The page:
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Mark Karan Interview, 6/19/98

I was fortunate enough to see the 6/4/98 debut of The Other Ones, and was able to interview guitarist Mark Karan via telephone a couple of weeks later. I found him to be very polite and genuine, and I think y'all will enjoy his playing this summer on the Furthur Festival tour.


Geoff Gould
GDF sysop


Mark Karan


Geoff Gould: I want to go backwards, and start at the end. I went to the 6/4 concert, and I thought you really nailed the St. Stephen situation, and am curious if you are familiar with all those tunes.

Mark Karan: The older stuff I'm more familiar with. I'm 43, and I grew up in the Haight/Ashbury. I moved to Marin when I was about 18. So from the time I was 11 or 12 until I was about 21, the Dead were a pretty strong influence on me.

GG: So you're no stranger to the old material.

MK: Not to the old stuff. Around Mars Hotel and Wake of the Flood was when my interests started shifting elsewhere. I always held a huge spot for the Dead, but I wasn't really following them anymore.

GG: But you're pickin' up, obviously, on some of the new material, so are you coming at that from a new listener standpoint?

MK: Certainly as far as the specifics of the songs, yeah. Not as far as the mentality; the music's certainly evolved over the years and incorporated some jazz influences and all kinds of wild and cool stuff that wasn't really there in the early years. But, the sensibilities seem to have stayed the same, you know, the musicality over A-B A-B type form stuff and mania over hooks and that kind of commercial crap. The freedom to jam and take the song to a new place every time you play it, those kinds of things seem to have stayed pretty much the same throughout the band's whole career.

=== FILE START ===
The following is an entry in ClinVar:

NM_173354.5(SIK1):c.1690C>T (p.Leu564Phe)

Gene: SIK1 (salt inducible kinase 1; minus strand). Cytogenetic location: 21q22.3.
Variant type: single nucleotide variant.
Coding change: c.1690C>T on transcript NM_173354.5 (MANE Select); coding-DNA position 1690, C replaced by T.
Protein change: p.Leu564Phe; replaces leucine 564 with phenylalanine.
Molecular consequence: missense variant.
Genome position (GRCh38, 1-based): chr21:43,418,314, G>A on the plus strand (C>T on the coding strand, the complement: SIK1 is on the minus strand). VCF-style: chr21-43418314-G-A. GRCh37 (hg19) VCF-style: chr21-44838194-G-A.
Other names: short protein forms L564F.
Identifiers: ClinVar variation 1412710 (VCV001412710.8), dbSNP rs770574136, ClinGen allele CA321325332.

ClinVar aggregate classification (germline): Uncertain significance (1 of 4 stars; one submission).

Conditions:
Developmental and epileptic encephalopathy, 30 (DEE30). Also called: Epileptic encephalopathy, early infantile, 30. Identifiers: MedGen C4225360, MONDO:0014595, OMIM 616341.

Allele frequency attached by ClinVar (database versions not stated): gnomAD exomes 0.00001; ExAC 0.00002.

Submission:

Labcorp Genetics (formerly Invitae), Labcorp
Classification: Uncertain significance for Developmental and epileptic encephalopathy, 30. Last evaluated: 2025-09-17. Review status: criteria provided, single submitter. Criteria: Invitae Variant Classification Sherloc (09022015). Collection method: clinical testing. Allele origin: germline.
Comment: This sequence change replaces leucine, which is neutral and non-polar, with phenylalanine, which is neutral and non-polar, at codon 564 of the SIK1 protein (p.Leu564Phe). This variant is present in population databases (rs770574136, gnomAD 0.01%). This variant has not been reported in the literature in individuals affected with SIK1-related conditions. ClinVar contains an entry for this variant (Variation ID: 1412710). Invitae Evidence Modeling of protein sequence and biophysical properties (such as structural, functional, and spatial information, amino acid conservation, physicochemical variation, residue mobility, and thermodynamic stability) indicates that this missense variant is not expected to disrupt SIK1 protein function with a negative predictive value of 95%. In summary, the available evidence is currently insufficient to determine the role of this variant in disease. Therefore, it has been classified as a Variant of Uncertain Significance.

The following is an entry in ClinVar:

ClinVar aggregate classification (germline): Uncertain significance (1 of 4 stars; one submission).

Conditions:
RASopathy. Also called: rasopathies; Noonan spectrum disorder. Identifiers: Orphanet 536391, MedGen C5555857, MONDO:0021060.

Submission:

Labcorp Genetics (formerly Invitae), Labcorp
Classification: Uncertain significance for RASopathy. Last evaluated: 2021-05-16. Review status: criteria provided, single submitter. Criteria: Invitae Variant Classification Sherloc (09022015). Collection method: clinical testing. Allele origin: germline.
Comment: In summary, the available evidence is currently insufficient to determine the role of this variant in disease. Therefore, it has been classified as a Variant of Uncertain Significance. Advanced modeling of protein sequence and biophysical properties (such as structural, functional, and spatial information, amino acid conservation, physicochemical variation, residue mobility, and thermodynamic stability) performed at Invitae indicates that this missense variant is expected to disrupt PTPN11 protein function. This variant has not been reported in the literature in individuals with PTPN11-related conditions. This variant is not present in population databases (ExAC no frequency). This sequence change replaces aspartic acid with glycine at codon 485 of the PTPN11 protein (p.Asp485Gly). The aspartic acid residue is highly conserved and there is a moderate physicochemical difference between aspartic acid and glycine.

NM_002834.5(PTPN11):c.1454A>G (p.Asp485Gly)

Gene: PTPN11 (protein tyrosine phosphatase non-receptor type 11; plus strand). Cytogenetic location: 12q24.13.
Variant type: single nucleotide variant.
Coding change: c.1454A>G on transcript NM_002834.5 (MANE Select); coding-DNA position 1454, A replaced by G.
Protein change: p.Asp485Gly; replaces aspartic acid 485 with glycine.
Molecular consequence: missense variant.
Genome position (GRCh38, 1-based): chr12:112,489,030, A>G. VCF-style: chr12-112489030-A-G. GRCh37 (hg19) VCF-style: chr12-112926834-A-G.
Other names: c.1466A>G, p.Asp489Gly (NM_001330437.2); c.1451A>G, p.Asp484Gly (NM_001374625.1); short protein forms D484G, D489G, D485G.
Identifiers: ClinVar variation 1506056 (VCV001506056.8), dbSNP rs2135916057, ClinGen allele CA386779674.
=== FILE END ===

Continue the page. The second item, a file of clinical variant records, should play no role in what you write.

GG: Yeah, well I guess you could say that it's a pretty simple formula that has a wide open possibility.

MK: To me, it's almost the very simplicity that leaves room for the possibilities. Something that's more structured, you pretty much have to execute the same every time.

GG: Let's backtrack a little more now. For the people who don't know who the hell you are......and I think there are a few out there who don't.......

MK: I think there are a lot of them!

GG: Well, let's talk about that. Who the hell are you?!

MK: That's a huge question; can we get more specific?

GG: Well, when did you start playing guitar?

MK: Well let's see, I'm 43, I really started playing guitar in probably '63. '64 hit and the Beatles hit, and that's when I started taking it really serious. That's when I pretty much knew that this was what I was going to be doing for the rest of my life, that music was who I was.

GG: And you live in L.A. now right?

MK: Yeah

GG: So did you play in any bands in the Bay Area before you moved to L.A.?

MK: Oh yeah, I lived in the Bay Area all my life, until like 7 years ago. That's why it cracks me up when I see this stuff flyin' around on the net that calls me some L.A. session guy! I mean, I grew up my whole life in San Francisco, and then I spent twenty years in Marin County. Then I go to L.A. for 7 years because its really hard to find music to play in the Bay Area, and I have to pay my rent! And then all of a sudden I'm an L. A. cat with no history in the Bay Area.

GG: San Francisco's kind of a "back-water town" economically in a lot of regards. A lot of great musicians, but the work here, it's kind of slim pickins I think.